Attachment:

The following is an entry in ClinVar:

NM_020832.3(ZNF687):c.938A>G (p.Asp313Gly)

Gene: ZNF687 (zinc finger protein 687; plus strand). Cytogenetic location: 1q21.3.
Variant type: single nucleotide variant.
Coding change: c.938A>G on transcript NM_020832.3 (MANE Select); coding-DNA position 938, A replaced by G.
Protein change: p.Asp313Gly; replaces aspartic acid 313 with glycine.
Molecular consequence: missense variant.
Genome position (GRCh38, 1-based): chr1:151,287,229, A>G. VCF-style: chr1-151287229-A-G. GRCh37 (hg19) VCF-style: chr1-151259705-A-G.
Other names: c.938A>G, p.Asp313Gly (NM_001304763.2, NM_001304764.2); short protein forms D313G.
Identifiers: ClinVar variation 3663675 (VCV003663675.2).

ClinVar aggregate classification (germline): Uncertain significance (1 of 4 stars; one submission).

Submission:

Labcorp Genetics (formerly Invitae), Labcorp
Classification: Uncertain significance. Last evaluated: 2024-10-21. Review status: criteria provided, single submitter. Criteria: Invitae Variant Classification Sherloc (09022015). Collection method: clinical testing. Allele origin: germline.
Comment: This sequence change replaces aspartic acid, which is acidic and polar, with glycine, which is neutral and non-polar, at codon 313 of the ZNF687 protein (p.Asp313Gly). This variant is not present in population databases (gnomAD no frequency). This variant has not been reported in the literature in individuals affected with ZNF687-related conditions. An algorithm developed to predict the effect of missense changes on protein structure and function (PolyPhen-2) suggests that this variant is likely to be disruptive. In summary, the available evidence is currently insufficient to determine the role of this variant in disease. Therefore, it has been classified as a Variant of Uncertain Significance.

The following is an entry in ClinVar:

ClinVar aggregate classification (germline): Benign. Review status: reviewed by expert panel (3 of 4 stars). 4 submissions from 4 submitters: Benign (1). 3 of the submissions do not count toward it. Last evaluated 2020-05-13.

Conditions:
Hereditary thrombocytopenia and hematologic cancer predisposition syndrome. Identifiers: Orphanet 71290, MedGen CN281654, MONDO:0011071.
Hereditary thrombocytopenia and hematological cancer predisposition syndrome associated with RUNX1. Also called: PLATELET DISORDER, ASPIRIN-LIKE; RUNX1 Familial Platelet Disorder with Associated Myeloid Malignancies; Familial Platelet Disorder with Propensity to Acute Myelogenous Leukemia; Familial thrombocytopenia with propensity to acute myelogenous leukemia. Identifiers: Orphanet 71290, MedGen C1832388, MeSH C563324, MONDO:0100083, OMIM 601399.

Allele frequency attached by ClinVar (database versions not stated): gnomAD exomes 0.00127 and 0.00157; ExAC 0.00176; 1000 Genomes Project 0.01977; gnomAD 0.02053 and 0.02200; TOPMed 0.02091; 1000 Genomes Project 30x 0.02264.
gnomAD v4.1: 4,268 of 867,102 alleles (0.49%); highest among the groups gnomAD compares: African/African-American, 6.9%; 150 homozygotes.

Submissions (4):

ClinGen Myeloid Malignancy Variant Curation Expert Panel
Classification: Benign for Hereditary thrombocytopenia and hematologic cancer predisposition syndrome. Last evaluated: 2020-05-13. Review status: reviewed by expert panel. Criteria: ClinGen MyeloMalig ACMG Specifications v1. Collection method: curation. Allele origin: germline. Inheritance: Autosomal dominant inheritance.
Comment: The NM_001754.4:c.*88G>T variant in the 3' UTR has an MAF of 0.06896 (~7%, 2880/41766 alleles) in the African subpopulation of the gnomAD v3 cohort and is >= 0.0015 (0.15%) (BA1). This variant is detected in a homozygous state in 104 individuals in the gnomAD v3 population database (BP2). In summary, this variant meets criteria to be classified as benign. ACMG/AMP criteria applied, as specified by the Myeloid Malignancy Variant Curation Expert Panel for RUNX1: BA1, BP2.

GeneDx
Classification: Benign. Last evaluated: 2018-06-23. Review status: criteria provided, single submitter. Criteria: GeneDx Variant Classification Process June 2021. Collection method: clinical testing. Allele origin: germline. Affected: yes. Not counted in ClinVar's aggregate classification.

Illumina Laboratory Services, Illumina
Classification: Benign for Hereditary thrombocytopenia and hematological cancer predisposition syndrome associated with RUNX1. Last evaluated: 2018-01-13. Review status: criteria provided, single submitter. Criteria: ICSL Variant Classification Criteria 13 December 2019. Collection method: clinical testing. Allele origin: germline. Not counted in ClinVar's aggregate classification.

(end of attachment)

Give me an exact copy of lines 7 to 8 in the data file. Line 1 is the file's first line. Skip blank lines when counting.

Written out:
Molecular consequence: missense variant.
Genome position (GRCh38, 1-based): chr1:151,287,229, A>G. VCF-style: chr1-151287229-A-G. GRCh37 (hg19) VCF-style: chr1-151259705-A-G.